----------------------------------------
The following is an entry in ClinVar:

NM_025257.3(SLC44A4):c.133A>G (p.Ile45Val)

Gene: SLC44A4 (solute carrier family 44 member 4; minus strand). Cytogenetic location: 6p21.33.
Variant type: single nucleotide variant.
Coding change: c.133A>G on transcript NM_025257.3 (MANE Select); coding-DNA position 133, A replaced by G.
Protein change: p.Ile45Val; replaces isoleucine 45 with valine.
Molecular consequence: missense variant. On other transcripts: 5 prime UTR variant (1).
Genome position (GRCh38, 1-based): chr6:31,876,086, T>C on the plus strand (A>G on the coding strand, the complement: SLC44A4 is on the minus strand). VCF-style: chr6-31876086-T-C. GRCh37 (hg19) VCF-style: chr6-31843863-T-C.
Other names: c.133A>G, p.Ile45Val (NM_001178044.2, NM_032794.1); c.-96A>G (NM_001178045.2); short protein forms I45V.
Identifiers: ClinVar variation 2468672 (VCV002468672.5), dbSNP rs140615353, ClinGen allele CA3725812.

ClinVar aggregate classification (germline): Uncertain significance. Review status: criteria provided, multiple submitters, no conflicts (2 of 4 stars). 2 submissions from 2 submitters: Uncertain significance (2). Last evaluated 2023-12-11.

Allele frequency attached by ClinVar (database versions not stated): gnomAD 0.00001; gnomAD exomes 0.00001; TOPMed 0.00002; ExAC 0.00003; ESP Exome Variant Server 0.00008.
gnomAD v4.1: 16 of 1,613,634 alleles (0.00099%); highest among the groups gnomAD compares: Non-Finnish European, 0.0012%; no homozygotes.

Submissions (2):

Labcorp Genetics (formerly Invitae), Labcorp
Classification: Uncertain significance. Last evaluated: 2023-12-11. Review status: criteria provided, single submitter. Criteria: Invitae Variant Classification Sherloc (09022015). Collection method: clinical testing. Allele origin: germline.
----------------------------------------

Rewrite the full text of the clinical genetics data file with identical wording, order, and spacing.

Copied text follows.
The following is an entry in ClinVar:

NM_025257.3(SLC44A4):c.133A>G (p.Ile45Val)

Gene: SLC44A4 (solute carrier family 44 member 4; minus strand). Cytogenetic location: 6p21.33.
Variant type: single nucleotide variant.
Coding change: c.133A>G on transcript NM_025257.3 (MANE Select); coding-DNA position 133, A replaced by G.
Protein change: p.Ile45Val; replaces isoleucine 45 with valine.
Molecular consequence: missense variant. On other transcripts: 5 prime UTR variant (1).
Genome position (GRCh38, 1-based): chr6:31,876,086, T>C on the plus strand (A>G on the coding strand, the complement: SLC44A4 is on the minus strand). VCF-style: chr6-31876086-T-C. GRCh37 (hg19) VCF-style: chr6-31843863-T-C.
Other names: c.133A>G, p.Ile45Val (NM_001178044.2, NM_032794.1); c.-96A>G (NM_001178045.2); short protein forms I45V.
Identifiers: ClinVar variation 2468672 (VCV002468672.5), dbSNP rs140615353, ClinGen allele CA3725812.

ClinVar aggregate classification (germline): Uncertain significance. Review status: criteria provided, multiple submitters, no conflicts (2 of 4 stars). 2 submissions from 2 submitters: Uncertain significance (2). Last evaluated 2023-12-11.

Allele frequency attached by ClinVar (database versions not stated): gnomAD 0.00001; gnomAD exomes 0.00001; TOPMed 0.00002; ExAC 0.00003; ESP Exome Variant Server 0.00008.
gnomAD v4.1: 16 of 1,613,634 alleles (0.00099%); highest among the groups gnomAD compares: Non-Finnish European, 0.0012%; no homozygotes.

Submissions (2):

Labcorp Genetics (formerly Invitae), Labcorp
Classification: Uncertain significance. Last evaluated: 2023-12-11. Review status: criteria provided, single submitter. Criteria: Invitae Variant Classification Sherloc (09022015). Collection method: clinical testing. Allele origin: germline.